Traverse City Record-Eagle

October 1, 2012

Garret Leiva: To-do lists have become a part of life

By Garret Leiva
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---- — Funny how people don't bother making to-don't lists.

There was a time when life didn't require to-do lists. Today, however, I could write a laundry list of reasons — including "get laundry soap." Unfortunately I've become a to-do lister.

In an age of "CrackBerry" and "i-Matter" phones that double as digital nose-wiping mothers, I'm still stuck on sticky notes. It's not technophobia, I just prefer old-school pen and paper reminders. Ironically, I often post them on my computer monitor.

Some might point out that sticky notes can curl up and blow off a desk or refrigerator. My long-term sticky note solution: Scotch tape. I also never suffer from sticky note 4G upgrade envy — and they even come in different colors.

On the square pad surface, to-do lists seem the epitome of organization. It's easy to write to-do's, however, and never follow up on the do part.

While my lists exhibit bad penmanship, they are full of good intentions. Of course, the road to hell is paved with well-meaning to-do lists. Unlike belated birthday cards with sad-face puppies, thought doesn't count here: To-do lists require one thing — doing.

There are three areas in my life overrun with to-do lists: child, work and grocery store shopping carts.

Children don't come with instructions, but I'd settle for a built-in sticky note dispenser. I often need a paper trail to guide me to doctor's appointments, piano lessons and a Gordian knot of school functions. I'll probably spend my daughter's college tuition savings on Post-it notes.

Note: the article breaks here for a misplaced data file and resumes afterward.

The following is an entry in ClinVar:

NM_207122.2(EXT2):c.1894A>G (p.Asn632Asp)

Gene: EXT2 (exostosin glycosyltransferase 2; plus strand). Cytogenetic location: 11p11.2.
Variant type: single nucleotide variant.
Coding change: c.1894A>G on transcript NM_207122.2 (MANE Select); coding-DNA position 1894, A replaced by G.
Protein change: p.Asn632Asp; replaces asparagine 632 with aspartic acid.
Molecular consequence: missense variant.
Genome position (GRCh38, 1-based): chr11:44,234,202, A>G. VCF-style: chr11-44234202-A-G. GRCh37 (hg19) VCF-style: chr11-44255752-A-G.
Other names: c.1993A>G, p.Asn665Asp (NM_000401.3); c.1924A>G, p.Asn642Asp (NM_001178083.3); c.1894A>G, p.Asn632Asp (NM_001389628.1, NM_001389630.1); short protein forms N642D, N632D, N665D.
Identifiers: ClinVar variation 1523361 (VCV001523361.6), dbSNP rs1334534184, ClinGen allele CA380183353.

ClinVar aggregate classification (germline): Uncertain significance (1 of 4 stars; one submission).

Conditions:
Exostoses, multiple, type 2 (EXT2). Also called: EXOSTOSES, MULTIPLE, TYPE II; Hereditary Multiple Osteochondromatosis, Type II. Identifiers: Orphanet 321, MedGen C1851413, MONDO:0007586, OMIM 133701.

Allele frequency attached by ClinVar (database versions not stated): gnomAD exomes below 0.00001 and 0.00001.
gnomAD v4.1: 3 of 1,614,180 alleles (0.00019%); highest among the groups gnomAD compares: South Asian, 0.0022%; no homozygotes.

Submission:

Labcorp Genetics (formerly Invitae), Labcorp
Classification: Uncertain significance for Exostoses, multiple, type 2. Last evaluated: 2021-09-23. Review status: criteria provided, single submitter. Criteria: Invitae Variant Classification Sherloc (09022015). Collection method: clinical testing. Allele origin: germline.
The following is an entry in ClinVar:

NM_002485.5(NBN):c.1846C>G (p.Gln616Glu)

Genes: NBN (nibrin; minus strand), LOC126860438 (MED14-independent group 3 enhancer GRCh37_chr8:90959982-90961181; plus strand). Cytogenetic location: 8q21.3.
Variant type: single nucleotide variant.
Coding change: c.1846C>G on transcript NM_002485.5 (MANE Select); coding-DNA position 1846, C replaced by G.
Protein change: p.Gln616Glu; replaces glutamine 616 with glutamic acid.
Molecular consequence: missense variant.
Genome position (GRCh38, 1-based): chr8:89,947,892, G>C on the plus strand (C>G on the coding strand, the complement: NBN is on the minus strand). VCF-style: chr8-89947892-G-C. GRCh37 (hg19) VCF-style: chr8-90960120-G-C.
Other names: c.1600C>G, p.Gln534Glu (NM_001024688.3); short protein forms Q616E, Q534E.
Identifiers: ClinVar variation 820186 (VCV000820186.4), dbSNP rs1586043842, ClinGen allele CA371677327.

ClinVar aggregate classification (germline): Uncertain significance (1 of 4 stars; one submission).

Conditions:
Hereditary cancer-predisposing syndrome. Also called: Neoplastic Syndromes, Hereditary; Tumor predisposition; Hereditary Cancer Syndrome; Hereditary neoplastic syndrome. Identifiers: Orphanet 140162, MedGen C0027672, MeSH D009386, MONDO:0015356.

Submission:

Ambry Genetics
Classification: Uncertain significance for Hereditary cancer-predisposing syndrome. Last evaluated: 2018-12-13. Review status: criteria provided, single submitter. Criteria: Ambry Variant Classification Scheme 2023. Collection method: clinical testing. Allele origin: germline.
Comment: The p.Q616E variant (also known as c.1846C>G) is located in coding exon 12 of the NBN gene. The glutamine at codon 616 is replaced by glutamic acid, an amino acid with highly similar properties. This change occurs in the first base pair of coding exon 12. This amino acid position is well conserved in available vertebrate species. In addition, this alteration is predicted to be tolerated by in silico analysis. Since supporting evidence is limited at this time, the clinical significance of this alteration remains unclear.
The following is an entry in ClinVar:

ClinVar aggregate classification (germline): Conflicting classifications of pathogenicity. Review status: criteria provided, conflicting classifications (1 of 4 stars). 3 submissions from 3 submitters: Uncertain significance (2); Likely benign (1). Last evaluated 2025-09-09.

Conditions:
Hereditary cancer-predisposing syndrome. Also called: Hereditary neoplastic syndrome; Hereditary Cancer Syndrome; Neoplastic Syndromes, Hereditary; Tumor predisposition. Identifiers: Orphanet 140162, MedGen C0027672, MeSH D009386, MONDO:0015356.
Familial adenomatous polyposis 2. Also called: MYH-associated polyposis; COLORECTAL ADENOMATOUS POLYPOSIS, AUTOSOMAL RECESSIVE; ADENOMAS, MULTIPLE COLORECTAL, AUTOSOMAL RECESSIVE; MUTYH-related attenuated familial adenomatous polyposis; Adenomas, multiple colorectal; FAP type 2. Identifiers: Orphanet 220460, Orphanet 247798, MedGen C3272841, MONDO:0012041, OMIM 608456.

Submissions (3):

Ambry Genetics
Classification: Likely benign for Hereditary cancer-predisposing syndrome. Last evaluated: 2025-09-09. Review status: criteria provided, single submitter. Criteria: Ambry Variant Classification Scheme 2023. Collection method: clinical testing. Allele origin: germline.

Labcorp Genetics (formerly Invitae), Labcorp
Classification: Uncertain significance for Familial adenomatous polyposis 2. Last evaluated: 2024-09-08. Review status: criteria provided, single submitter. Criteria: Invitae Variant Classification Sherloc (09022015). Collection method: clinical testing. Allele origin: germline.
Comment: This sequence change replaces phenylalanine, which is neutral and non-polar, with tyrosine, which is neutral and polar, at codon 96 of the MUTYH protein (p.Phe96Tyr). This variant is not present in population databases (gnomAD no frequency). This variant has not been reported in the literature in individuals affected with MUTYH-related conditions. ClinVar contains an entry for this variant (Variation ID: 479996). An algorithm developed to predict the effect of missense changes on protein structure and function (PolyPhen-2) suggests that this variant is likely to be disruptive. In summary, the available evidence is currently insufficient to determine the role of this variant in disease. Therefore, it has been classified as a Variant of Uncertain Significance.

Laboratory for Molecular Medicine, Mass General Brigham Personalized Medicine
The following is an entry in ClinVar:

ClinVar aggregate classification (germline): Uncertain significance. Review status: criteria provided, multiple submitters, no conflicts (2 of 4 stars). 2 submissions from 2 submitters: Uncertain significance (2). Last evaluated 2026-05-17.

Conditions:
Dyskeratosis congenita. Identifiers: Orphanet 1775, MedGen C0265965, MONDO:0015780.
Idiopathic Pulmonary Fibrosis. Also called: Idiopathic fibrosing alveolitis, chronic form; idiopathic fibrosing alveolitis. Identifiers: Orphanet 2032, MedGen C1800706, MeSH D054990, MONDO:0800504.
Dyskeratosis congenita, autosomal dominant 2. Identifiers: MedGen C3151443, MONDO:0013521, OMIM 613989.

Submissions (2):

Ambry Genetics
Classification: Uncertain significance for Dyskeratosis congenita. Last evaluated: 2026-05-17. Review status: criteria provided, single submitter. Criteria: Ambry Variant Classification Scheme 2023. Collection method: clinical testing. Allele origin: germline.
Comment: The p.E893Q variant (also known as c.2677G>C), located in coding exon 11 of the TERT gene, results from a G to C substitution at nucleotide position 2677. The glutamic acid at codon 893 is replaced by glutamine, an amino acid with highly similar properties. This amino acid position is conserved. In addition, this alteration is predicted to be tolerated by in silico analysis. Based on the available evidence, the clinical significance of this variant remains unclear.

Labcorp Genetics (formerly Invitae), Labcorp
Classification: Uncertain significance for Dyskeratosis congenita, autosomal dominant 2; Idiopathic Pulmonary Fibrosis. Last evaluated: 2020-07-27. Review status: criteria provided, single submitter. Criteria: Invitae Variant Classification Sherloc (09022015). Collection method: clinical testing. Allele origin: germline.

I've even had the occasional to-do dream. I'm driving a car loaded with kids to cross-country practice, talking on the cell phone, when I spill a cup of decaf on a dashboard covered with sticky notes. The scary part is that I don't even drink coffee.

Honestly, parenthood is really a big to-do list — one you never completely cross off or throw away.

Scattered about my work space are to-do reminders to call so-and-so, file such-and-such and attend to this-and-that. I typically follow a set to-do list protocol: big deal, big note; little deal, equal size sticky.

Call me a simpleton, or merely a guy, but I need grocery store to-do guidance. If you want a 28-ounce can of diced tomatoes you best put it in writing, along with the aisle's longitude and latitude. If you shout said tomato request while I'm backing out the driveway without fail I'll bring back a jar of Goober Grape.

Like mittens on a string, the grocery store to-do list ensures that the artichoke hearts and I both come home.

Today you can download virtual Post-it notes. Another program lets users format text, change colors, resize and flip through computer screen sticky notes. Thanks, but I'll stick to my low-tech, virus-free to-do lists.

As for that to-don't list, it's still 25 years or the right lottery ticket away.